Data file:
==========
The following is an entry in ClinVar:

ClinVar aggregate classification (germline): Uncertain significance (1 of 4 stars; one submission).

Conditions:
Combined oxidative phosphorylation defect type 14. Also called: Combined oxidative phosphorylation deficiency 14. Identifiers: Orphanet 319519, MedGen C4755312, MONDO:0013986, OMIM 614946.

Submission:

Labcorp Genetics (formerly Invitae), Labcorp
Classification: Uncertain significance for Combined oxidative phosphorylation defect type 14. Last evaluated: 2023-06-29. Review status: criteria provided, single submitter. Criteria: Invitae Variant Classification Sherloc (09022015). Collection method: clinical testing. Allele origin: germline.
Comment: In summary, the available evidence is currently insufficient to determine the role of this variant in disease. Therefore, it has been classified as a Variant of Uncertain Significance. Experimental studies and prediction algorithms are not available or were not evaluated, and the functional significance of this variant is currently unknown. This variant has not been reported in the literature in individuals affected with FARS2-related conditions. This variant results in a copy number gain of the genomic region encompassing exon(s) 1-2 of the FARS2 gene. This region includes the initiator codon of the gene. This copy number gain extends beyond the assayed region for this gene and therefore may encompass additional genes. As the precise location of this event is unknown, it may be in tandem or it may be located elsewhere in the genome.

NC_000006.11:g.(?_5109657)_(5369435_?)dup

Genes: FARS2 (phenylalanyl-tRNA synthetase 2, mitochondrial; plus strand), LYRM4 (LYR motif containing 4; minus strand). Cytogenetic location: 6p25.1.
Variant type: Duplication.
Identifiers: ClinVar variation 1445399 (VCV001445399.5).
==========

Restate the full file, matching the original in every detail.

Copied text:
The following is an entry in ClinVar:

ClinVar aggregate classification (germline): Uncertain significance (1 of 4 stars; one submission).

Conditions:
Combined oxidative phosphorylation defect type 14. Also called: Combined oxidative phosphorylation deficiency 14. Identifiers: Orphanet 319519, MedGen C4755312, MONDO:0013986, OMIM 614946.

Submission:

Labcorp Genetics (formerly Invitae), Labcorp
Classification: Uncertain significance for Combined oxidative phosphorylation defect type 14. Last evaluated: 2023-06-29. Review status: criteria provided, single submitter. Criteria: Invitae Variant Classification Sherloc (09022015). Collection method: clinical testing. Allele origin: germline.
Comment: In summary, the available evidence is currently insufficient to determine the role of this variant in disease. Therefore, it has been classified as a Variant of Uncertain Significance. Experimental studies and prediction algorithms are not available or were not evaluated, and the functional significance of this variant is currently unknown. This variant has not been reported in the literature in individuals affected with FARS2-related conditions. This variant results in a copy number gain of the genomic region encompassing exon(s) 1-2 of the FARS2 gene. This region includes the initiator codon of the gene. This copy number gain extends beyond the assayed region for this gene and therefore may encompass additional genes. As the precise location of this event is unknown, it may be in tandem or it may be located elsewhere in the genome.

NC_000006.11:g.(?_5109657)_(5369435_?)dup

Genes: FARS2 (phenylalanyl-tRNA synthetase 2, mitochondrial; plus strand), LYRM4 (LYR motif containing 4; minus strand). Cytogenetic location: 6p25.1.
Variant type: Duplication.
Identifiers: ClinVar variation 1445399 (VCV001445399.5).